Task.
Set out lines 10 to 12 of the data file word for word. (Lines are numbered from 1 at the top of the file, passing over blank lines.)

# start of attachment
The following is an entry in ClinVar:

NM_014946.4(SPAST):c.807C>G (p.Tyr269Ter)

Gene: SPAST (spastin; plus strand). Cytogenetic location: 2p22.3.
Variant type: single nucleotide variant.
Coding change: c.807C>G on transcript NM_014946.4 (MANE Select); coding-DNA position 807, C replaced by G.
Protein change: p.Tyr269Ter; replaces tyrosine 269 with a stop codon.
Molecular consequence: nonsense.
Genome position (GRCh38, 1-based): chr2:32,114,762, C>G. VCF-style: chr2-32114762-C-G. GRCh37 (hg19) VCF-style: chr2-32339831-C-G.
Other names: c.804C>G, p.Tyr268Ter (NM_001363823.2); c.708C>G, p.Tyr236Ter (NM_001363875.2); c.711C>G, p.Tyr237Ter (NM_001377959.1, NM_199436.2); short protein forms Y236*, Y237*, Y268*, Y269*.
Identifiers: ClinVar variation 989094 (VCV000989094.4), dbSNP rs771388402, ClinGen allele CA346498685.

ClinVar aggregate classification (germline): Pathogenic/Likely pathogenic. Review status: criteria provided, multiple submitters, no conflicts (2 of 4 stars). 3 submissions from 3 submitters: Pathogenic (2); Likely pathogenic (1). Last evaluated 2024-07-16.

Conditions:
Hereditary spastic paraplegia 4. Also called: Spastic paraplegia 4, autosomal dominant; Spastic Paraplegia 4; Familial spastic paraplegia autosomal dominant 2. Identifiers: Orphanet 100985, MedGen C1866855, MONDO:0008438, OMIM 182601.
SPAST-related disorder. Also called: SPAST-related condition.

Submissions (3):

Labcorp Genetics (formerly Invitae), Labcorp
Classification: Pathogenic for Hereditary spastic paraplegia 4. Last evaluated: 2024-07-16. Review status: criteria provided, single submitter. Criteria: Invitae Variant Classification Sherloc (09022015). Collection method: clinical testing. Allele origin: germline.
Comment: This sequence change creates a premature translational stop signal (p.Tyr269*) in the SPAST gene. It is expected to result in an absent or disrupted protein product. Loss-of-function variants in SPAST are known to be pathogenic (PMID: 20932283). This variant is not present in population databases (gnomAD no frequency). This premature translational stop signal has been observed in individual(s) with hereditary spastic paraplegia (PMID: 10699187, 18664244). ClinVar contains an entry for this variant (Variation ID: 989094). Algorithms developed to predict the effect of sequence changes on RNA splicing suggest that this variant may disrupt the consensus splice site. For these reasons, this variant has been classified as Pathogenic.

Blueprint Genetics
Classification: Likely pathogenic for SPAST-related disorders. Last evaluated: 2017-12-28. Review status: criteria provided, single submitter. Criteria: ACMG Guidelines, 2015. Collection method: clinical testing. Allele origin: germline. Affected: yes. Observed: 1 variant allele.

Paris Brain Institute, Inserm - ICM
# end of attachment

Identifiers: ClinVar variation 989094 (VCV000989094.4), dbSNP rs771388402, ClinGen allele CA346498685.

ClinVar aggregate classification (germline): Pathogenic/Likely pathogenic. Review status: criteria provided, multiple submitters, no conflicts (2 of 4 stars). 3 submissions from 3 submitters: Pathogenic (2); Likely pathogenic (1). Last evaluated 2024-07-16.

Conditions: